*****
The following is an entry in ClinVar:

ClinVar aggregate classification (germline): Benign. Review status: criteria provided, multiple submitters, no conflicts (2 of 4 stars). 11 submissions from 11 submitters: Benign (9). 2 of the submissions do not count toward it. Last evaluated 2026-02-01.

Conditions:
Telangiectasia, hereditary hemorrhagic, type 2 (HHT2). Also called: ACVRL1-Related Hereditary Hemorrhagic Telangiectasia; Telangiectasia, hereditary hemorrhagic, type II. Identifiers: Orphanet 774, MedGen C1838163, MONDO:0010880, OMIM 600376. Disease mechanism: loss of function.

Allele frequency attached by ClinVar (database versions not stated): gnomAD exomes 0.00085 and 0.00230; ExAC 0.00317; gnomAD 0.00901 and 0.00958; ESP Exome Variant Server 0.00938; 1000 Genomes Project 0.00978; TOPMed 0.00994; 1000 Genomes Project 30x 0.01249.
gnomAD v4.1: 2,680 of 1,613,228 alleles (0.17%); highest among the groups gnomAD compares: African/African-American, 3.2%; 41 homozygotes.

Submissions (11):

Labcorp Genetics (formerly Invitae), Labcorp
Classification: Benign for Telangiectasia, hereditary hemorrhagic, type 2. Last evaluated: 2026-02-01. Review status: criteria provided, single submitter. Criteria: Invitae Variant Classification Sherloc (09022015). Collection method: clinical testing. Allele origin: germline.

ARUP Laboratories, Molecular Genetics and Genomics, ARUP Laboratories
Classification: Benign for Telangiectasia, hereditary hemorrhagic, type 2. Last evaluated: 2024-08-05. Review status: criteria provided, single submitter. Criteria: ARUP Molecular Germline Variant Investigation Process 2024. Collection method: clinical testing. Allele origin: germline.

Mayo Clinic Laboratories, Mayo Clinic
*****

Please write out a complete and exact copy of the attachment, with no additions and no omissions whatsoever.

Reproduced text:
The following is an entry in ClinVar:

ClinVar aggregate classification (germline): Benign. Review status: criteria provided, multiple submitters, no conflicts (2 of 4 stars). 11 submissions from 11 submitters: Benign (9). 2 of the submissions do not count toward it. Last evaluated 2026-02-01.

Conditions:
Telangiectasia, hereditary hemorrhagic, type 2 (HHT2). Also called: ACVRL1-Related Hereditary Hemorrhagic Telangiectasia; Telangiectasia, hereditary hemorrhagic, type II. Identifiers: Orphanet 774, MedGen C1838163, MONDO:0010880, OMIM 600376. Disease mechanism: loss of function.

Allele frequency attached by ClinVar (database versions not stated): gnomAD exomes 0.00085 and 0.00230; ExAC 0.00317; gnomAD 0.00901 and 0.00958; ESP Exome Variant Server 0.00938; 1000 Genomes Project 0.00978; TOPMed 0.00994; 1000 Genomes Project 30x 0.01249.
gnomAD v4.1: 2,680 of 1,613,228 alleles (0.17%); highest among the groups gnomAD compares: African/African-American, 3.2%; 41 homozygotes.

Submissions (11):

Labcorp Genetics (formerly Invitae), Labcorp
Classification: Benign for Telangiectasia, hereditary hemorrhagic, type 2. Last evaluated: 2026-02-01. Review status: criteria provided, single submitter. Criteria: Invitae Variant Classification Sherloc (09022015). Collection method: clinical testing. Allele origin: germline.

ARUP Laboratories, Molecular Genetics and Genomics, ARUP Laboratories
Classification: Benign for Telangiectasia, hereditary hemorrhagic, type 2. Last evaluated: 2024-08-05. Review status: criteria provided, single submitter. Criteria: ARUP Molecular Germline Variant Investigation Process 2024. Collection method: clinical testing. Allele origin: germline.

Mayo Clinic Laboratories, Mayo Clinic